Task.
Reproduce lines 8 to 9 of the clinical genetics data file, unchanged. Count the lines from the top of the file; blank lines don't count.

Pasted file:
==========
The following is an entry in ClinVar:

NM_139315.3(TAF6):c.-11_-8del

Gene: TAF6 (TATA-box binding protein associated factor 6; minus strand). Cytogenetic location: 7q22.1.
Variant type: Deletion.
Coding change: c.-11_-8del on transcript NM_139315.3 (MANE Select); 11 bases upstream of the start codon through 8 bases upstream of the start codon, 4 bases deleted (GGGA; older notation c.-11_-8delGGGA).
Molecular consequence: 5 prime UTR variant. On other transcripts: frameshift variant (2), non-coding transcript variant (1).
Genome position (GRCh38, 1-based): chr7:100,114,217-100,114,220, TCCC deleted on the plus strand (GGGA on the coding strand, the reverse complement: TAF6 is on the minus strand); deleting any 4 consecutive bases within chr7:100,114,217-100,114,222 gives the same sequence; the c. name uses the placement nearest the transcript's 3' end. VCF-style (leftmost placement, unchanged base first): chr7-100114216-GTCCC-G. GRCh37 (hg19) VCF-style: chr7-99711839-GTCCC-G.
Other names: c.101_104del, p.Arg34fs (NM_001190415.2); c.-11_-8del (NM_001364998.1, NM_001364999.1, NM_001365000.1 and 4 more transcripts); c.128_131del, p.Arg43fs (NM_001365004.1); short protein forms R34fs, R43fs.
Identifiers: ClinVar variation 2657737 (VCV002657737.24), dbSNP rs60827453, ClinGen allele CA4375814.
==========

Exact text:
Other names: c.101_104del, p.Arg34fs (NM_001190415.2); c.-11_-8del (NM_001364998.1, NM_001364999.1, NM_001365000.1 and 4 more transcripts); c.128_131del, p.Arg43fs (NM_001365004.1); short protein forms R34fs, R43fs.
Identifiers: ClinVar variation 2657737 (VCV002657737.24), dbSNP rs60827453, ClinGen allele CA4375814.